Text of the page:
What about if things go on? Let’s imagine the duty inspector is a fan of the second approach and satisfied on the detail first given, that there is no urgency, the patient is happily watching TV and the control room have been told the politely decline the request, to continue to make other arrangements via the ambulance service or escalate the problem to the AMHP’s managers for another solution but to ring back if risks escalate. But now it’s 10hrs beyond the decision to admit and the ambulance service still cannot resource the job.

(10hrs is not an exaggeration, incidentally – several AMHPs have stated they’ve waited that long for support in conveying patients.)

Should any preferred principles of approach – whether you chose option 1 or option 2 – bend? Perhaps the police putting patients first stops when there are not in immediate need, or at risk and when there are 999 calls unanswered – I’m assuming most people would accept this? Perhaps we could set aside any criteria for police involvement if a vulnerable person has been waiting an outrageous period of time?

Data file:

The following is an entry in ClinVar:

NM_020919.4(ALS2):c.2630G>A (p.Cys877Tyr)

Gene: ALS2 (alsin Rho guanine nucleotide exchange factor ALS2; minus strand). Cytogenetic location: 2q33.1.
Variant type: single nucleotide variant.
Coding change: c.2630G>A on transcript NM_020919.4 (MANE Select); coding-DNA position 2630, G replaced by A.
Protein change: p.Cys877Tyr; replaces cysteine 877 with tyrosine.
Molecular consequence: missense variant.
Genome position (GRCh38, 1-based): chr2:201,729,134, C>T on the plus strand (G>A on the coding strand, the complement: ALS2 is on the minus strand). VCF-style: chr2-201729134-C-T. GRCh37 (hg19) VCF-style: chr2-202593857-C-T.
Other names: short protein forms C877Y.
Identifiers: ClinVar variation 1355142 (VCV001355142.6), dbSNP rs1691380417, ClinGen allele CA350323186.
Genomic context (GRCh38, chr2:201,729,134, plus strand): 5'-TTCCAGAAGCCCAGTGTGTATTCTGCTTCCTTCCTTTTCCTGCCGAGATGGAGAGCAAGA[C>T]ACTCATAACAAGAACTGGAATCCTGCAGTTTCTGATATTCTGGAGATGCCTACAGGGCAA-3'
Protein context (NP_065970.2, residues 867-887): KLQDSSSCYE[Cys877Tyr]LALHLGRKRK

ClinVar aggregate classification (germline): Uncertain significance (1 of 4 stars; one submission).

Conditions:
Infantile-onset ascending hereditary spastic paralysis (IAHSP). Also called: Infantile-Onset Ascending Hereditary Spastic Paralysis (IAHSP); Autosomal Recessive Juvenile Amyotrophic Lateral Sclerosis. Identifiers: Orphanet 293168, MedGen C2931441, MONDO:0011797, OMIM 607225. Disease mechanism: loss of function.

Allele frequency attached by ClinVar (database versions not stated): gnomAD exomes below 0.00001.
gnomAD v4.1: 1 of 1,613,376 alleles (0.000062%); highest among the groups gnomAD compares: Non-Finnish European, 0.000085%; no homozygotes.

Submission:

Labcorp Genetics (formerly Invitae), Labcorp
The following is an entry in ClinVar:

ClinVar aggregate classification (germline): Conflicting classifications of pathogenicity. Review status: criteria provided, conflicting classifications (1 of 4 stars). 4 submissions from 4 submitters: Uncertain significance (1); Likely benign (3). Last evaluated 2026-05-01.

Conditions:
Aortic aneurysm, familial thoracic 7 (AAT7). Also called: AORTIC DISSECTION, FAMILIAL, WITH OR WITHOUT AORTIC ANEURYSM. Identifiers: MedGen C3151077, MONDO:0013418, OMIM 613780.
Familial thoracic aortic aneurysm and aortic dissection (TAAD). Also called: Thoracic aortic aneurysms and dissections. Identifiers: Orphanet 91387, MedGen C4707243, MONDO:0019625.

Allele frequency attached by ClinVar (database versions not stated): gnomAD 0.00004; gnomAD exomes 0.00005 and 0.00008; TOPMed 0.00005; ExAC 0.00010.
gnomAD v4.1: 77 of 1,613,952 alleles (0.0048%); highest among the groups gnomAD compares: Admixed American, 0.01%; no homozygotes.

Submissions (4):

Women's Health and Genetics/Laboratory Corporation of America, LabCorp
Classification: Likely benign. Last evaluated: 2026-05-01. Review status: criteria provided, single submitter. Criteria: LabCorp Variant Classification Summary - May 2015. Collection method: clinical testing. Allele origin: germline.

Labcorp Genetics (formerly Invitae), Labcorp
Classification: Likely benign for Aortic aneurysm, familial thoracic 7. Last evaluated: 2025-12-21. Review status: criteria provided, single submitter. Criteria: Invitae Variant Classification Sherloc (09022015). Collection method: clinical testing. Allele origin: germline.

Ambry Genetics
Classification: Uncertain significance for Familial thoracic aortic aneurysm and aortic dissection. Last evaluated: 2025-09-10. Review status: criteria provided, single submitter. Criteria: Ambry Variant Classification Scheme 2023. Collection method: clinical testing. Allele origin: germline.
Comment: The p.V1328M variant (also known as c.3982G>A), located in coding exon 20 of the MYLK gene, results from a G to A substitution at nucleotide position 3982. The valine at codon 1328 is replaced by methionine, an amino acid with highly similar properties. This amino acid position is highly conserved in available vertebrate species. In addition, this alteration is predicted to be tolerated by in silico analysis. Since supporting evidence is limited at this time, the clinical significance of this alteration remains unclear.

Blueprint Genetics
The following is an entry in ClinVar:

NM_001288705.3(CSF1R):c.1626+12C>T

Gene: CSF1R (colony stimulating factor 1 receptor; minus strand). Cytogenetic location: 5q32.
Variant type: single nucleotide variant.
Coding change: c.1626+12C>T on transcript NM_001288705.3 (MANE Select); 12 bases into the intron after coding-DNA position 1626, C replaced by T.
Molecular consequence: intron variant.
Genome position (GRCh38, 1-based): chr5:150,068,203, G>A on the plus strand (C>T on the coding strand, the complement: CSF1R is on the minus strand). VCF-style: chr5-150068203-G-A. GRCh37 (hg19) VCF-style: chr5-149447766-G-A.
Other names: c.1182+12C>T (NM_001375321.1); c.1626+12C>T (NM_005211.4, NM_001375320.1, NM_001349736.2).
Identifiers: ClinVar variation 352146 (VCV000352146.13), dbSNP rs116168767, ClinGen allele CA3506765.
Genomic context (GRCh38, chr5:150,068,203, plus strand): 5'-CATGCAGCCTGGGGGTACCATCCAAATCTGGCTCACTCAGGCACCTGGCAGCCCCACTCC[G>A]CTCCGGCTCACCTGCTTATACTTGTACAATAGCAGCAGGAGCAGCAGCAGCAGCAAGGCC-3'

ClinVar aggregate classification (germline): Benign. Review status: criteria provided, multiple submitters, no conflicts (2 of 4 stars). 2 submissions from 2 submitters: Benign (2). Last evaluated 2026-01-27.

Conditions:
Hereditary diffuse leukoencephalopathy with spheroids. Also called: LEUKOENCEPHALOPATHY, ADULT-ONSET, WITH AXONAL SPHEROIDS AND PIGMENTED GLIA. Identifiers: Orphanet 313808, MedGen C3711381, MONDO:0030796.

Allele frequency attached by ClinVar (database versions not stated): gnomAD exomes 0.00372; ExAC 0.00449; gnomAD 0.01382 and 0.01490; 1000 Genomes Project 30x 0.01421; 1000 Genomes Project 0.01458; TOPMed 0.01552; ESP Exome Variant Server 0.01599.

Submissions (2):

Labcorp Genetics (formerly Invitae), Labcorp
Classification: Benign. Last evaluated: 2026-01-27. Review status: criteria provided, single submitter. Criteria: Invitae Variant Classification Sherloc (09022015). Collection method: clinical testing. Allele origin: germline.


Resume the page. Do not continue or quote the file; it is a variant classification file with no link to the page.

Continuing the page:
Difficult isn’t it? It brings us back to my too-often quoted remark from Egon BITTNER that “policing is what happens when something’s happening that ought not to be happening about which somebody ought to do something NOW.” He separately remarked that “There is nothing that could not legitimately become the proper business of the police.” Of course this doesn’t mean that everything IS the proper business of the police: it probably comes down to whether the ‘thing’ in issue needs to happen NOW.


Who knows how many robberies have been prevented because an officer who was targeted in their patrolling made an arrest that brought a crime wave to a halt? I know there have been days in my career as a PC and Sergeant where the only mission that really mattered was being in the right place to interrupt a local, mini crime-wave that was getting out of hand. Some of this stuff has meant that a lucky intervention of one kind or another has taken robbery levels in some districts from ten a day for the last week and half to one a week after the intervention.